16 Year-Old Girl Hits Union Officials with Federal Charges After Illegal Threats Against Her Albertsons Job
**San Diego, CA (August 7, 2007)** – A local employee of Albertsons, Inc. filed federal charges against the United Food and Commercial Workers (UFCW) Local 135 union after union officials unlawfully demanded she be fired from her job unless she joined the union and paid full dues.
Sixteen year-old high-school student, Danielle Cookson, a front courtesy clerk for the grocery giant, obtained free legal assistance from attorneys at the National Right to Work Legal Defense Foundation and filed unfair labor practice charges with the National Labor Relations Board (NLRB). The federal charges highlight that UFCW Local 135 union officials are failing to respect employees legal rights and requiring them to join and pay dues to the union as a job condition.
In late July, UFCW Local 135 union officials sent a “termination notification” letter to Albertsons requesting Cookson be fired from her position. In their demand, union officials ordered Cookson to pay the forced dues within seven days of the notification, or else she would be removed from the schedule and terminated.
Since she began working at Albertsons in May, union officials have attempted to seize forced dues from Cookson’s paycheck. However, Cookson was never informed of her right to refrain from formal union membership or given proper financial notice of how her forced dues would be spent, as required by Foundation-won court decisions.
“In their lust for compulsory union dues, union officials will even bully children who are working to save money for their future. But they made a big mistake trying to push Danielle around,” said Stefan Gleason, vice president of the National Right to Work Foundation. “This abuse is all too common in California because there is no Right to Work law to ensure that payment of union dues is strictly voluntary.”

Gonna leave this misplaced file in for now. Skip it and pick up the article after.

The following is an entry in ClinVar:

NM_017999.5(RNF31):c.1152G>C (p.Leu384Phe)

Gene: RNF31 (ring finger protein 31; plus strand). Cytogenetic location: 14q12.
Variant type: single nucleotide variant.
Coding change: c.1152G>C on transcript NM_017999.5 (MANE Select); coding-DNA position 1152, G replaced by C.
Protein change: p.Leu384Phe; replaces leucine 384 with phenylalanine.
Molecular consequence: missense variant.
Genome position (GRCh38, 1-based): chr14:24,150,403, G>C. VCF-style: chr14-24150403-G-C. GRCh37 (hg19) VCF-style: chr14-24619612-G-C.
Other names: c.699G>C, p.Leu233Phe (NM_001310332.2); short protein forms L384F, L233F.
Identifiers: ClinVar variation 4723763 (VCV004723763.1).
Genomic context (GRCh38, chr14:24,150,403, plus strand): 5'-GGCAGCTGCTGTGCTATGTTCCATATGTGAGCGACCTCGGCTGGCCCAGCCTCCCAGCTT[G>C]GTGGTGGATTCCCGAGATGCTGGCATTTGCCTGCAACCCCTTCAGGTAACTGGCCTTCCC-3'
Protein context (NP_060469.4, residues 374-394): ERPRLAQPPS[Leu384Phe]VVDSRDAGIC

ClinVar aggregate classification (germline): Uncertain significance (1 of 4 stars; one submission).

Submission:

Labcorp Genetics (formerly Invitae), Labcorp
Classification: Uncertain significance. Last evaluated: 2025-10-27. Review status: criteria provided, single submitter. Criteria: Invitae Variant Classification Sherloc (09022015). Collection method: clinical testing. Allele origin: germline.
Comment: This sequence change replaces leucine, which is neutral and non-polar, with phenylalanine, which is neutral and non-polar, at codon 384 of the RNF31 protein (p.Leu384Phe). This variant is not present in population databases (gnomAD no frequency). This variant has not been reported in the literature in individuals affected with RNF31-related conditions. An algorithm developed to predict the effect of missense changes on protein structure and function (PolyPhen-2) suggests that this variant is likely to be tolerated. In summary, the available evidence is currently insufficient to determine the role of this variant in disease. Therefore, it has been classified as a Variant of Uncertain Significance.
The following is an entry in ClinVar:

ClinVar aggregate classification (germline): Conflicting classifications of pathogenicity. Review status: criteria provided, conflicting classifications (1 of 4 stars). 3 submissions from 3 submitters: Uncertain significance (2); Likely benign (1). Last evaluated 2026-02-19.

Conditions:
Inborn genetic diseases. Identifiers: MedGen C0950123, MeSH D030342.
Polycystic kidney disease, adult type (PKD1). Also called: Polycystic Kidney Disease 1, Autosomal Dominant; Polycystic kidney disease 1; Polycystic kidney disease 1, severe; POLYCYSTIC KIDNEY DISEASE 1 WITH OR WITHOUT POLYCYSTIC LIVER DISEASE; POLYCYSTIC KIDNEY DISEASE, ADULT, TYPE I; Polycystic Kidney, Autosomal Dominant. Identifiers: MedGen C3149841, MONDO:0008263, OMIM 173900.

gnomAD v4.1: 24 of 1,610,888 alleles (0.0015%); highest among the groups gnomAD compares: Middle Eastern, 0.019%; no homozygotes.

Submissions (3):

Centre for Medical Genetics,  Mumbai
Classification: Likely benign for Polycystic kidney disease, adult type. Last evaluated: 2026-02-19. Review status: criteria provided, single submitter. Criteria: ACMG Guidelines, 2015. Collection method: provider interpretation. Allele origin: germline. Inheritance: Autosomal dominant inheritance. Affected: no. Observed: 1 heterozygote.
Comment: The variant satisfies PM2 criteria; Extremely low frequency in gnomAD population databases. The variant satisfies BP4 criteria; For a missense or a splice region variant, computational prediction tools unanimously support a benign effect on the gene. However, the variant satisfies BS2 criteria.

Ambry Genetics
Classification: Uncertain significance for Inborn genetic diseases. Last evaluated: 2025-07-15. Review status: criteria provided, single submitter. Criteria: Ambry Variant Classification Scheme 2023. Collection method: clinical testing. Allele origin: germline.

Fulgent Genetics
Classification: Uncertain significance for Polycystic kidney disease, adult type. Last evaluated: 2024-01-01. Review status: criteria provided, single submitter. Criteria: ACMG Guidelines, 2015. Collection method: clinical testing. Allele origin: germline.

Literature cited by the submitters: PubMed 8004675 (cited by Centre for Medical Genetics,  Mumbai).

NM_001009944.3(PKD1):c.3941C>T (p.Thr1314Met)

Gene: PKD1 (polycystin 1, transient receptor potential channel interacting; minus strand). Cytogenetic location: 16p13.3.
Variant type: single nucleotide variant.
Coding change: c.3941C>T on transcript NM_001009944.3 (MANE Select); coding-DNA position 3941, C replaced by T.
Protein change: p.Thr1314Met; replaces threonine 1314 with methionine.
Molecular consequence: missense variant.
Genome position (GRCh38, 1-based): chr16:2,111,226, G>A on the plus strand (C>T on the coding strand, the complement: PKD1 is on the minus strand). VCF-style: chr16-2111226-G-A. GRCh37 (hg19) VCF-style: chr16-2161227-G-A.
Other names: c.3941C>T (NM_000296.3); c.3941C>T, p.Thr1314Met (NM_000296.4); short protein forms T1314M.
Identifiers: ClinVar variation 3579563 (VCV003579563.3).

In the Foundation-won U.S. Supreme Court decision *Communications Workers v. Beck*, the Court affirmed that workers have the right to resign from formal union membership and halt and reclaim the portion of forced union dues spent on activities unrelated to collective bargaining, such as union politics. Unfortunately, they can still be forced to pay for bargaining expenses, even if they do not want union “representation.” However, employees have the right to have an independent third party audit the union expenditures and certify that the percentage of dues that non-members are forced to pay does not include political spending and other non-collective bargaining expenses.
Despite Cookson’s formal objections, the union hierarchy failed to provide her with an independently audited breakdown of union expenditures, as required by law. The NLRB’s Regional Office will now investigate the charges and decide whether to issue a formal complaint and prosecute the union.
“The attempts by union officials to run roughshod over workers’ rights show the inevitable greed and corruption that flow from forced unionism,” said Gleason.